Chris Miller is an Assistant Professor of international history in the Fletcher School of Law and Diplomacy at Tufts University. He’s the author of The Struggle to Save the Soviet Economy: Mikhail Gorbachev and the Collapse of the USSR. His new book is Putinomics: Power and Money in Resurgent Russia published by the University of North Carolina Press.
Listen to my interview with Chris Miller on Perestroika and the Chinese Model.
The Flying Lizards, “Money,” 1979.
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By Sean — 11 years ago
I thought Mark Ames said something quite interesting today. He concluded his addition to the Medvedfest, “Dmitry Medvedev & The Banker’s Murder” with,
If this sordid story reveals anything, it’s that the only way to grasp the current power-transfer is through Russian eyes. Trying to understand Medvedev and his significance through the liberal/Stalinist prism explains nothing; Dmitry Medvedev is neither liberal nor neo-Stalinist, but rather, Russian, the sort of Russian who was groomed in the chaotic and savage transition from perestroika through Putin’s stabilization.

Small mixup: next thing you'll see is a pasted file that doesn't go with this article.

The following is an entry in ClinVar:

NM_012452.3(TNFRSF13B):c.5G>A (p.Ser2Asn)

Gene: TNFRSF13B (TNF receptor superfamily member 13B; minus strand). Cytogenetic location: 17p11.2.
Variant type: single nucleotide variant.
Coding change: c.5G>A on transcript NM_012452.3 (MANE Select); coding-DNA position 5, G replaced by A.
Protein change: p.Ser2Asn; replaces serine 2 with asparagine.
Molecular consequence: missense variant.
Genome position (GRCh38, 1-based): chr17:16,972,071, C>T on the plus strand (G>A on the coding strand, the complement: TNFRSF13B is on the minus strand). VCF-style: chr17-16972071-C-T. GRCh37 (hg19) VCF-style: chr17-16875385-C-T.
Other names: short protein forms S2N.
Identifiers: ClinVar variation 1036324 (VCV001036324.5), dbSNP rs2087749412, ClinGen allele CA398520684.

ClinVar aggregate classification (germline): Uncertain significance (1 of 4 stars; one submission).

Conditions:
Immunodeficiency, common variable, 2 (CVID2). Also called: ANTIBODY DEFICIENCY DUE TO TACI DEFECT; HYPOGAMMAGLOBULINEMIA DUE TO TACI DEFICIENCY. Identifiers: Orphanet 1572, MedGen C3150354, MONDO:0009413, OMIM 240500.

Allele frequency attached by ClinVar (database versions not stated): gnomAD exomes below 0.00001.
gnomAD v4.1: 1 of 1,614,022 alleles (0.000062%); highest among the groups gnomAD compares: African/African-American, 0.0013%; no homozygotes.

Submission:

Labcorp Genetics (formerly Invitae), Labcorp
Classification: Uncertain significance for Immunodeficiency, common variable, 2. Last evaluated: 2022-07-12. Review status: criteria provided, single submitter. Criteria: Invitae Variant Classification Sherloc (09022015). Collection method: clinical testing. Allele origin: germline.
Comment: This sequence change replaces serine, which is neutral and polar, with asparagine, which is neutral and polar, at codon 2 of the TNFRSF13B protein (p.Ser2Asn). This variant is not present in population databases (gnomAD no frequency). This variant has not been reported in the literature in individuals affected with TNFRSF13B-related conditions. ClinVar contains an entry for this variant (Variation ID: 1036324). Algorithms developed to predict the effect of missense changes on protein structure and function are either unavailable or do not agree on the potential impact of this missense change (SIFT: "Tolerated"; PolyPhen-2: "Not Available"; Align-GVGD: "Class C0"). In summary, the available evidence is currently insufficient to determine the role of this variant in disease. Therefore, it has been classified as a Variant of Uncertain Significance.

I think Ames’ emphatic statement that “Dmitry Medvedev is neither liberal nor neo-Stalinist” but rather, a “Russian, the sort of Russian who was groomed in the chaotic and savage transition from perestroika through Putin’s stabilization” deserves some thought.
Russia is not a “this” or “that.” It’s never been the first, and the second, the venerable “neo-Stalin,” is just analytically lazy. First, this Russia is capitalist (albeit, protectionist.). Second, Russia has a history. We know many of you are suffering from “Cold War syndrome” and long for a more manageable (or is it imaginable?) enemy than the “Islamists.” But get over it.
What and who is this princely traumatized, “morally complex” Russian “groomed in the chaotic and savage” times of the smuta of the late 1980s and 1990s? That’s a great question worth pondering.